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The Narooma Soldiers Memorial School of Arts, also referred to as the Memorial Hall, was built in memory of the district’s soldiers who fought in the First World War. The hall’s front façade includes the Roll of Honor on two granite plaques either side of the main entrance.
In 2013-2018, the building underwent significant restoration and enhancement, guided by Eurobodalla Shire Council’s Heritage Consultant and funded with the assistance of seven grants, including a NSW Government Community Development Grant for war memorials. This work included repairing the exterior, replacing some stormwater pipes, regilding of plaques, and repainting the facade to resonate with the original 1925 proposed decoration. Images 1-3 above show the repainted building. Image 4 shows the building prior to the painting. More details about the project are attached to this listing (see 'Related links' below).
Narooma Soldiers Memorial School of Arts was the second School of Arts Hall in Narooma. In 1919, the community decided they needed a bigger and more substantial hall and it should be in memory of the district’s soldiers who fought in the First World War.
Fundraising for ‘the Soldiers’ Memorial Fund’ started in earnest.1 Fundraising events included bazaars, balls, annual sports on New Year’s Day and the Queen of Narooma competition (1925).
The School of Arts committee approached Dick O’Donnell to design a new hall. He had built the ABC Cheese factory at Central Tilba in 1924/1925 and was in the process of building the Tilba cheese factory.
Fundraising fell short so the Trustees borrowed ‘by mortgage’ £1,000 to erect the new hall "as a war memorial to those who fought in the late war", with the approval of members.2 Guarantors were the Hylands, Miss Lynch and Mitchell Bros, all owners of Narooma’s major businesses at the time. The loan was paid off over the following years.
Despite criticism the design was too small, work started in September 1925 with Fred Bradford as foreman and Alf Webb responsible for the brick work.3 Bertie Martin and Claude Whitfield laid the floor; "it was a good dance floor", Bertie Martin said.
The hall was Narooma’s first brick building. The bricks were made by Stafford Bros of Bega on William Field’s property near Glasshouse Rocks. Stafford Bros gave a discount because the hall was to be a memorial to the town’s soldiers and Field donated ‘the land’ for the 40,000 bricks. It was completed in late December 1925 but not officially opened until 10 February 1926.4
The four granite plaques including the rolls were donated by Dorman & Long, then quarrying and preparing granite at Moruya for the pylons for Sydney Harbour Bridge which was under construction at the time.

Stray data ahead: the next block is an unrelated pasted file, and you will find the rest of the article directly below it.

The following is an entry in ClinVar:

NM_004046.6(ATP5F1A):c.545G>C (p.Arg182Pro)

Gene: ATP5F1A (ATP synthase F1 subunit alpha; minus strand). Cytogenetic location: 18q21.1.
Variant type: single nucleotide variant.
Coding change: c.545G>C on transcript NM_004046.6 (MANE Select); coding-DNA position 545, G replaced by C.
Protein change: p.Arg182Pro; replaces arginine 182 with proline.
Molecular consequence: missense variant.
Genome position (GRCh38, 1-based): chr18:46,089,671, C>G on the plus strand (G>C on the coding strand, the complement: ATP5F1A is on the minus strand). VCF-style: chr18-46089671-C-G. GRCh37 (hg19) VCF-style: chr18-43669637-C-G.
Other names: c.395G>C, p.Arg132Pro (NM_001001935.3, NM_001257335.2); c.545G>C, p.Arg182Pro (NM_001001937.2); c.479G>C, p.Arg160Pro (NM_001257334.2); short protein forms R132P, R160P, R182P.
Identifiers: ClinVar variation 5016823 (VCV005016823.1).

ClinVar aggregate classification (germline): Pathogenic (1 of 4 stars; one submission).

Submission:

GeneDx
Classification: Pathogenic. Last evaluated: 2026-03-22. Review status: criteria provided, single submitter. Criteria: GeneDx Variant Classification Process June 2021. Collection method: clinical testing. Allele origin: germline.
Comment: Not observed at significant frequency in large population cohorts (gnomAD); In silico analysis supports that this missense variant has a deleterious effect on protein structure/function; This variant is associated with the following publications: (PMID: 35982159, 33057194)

The granite plaques were dedicated on Anzac Day 1928.5 They were unveiled by Major General Charles Cox. The Moruya Examiner reported:
In no uncertain tones he sought to impress on all that never should Australia forget the debt it owed to its volunteers during the War… and a special tribute was paid to the part that the womenfolk of Australia played in the War and Narooma was reminded that in their midst was Sister Joyce who had done her bit nobly in the great campaign which tablets were to immortalize.
The religious service for the dedication was done by Padre James Benson. Any returned First World War soldier was deemed to be a Life Member of the School of Arts.
In the early 1930s, the hall was extended a further 16ft and a supper room incorporated underneath the extension by Mr Bye using bricks that had been discarded when the hall was first built.
The hall was the hub of Narooma’s life for much of the twentieth century. It was the venue for balls, dances, Anzac Day services, flower shows, live theatre, public meetings, and films since 1928. Its heritage significance has been recognised by the National Trust.
Further extensions were done in 1955, resulting in today’s building.
The building is still owned by the community and held in trust and managed by Narooma School of Arts & Soldiers’ War Memorial Hall Incorporated on behalf of the community. The hall is leased to an independent cinema operator as a cinema and venue for live performances as it has been since 1971.
Inside the hall is a wooden First World War Honor Roll donated in 2016 by Narooma RSL Sub-branch when they moved to new premises. This donation recognises the hall’s standing as Narooma’s First World War Memorial and its later role as a recruiting centre.
1 The Cobargo Chronicle, 4 October 1919, p. 2.; ibid., 18 October 1919, p. 2
2 Moruya Examiner, 23 February 1924, p. 2.
3 Bertie Martin said Fred Bradford was also O’Donnell’s foreman on the two Tilba cheese factories and Alf Webb had also worked on the two factories.
4 Moruya Examiner, 20 February 1926.
5 Moruya Examiner, 5 May 1928. Hon. Major General Cox, then a Senator, and J Perkins MHR were the guests of Sister Joyce who had served with Cox in Egypt. The dias had been suitably decorated by ex-Petty Officer William Lubbock of HMAS Swan, then Narooma Pilot.
SCHOOL OF ARTS
THE GREAT WAR
ROLL OF HONOUR
1914 - 1919
ROLL OF HONOUR
THIS STONE WAS LAID
J.A. PERKINS ESQ. M.L.A.
5TH SEPTEMBER 1925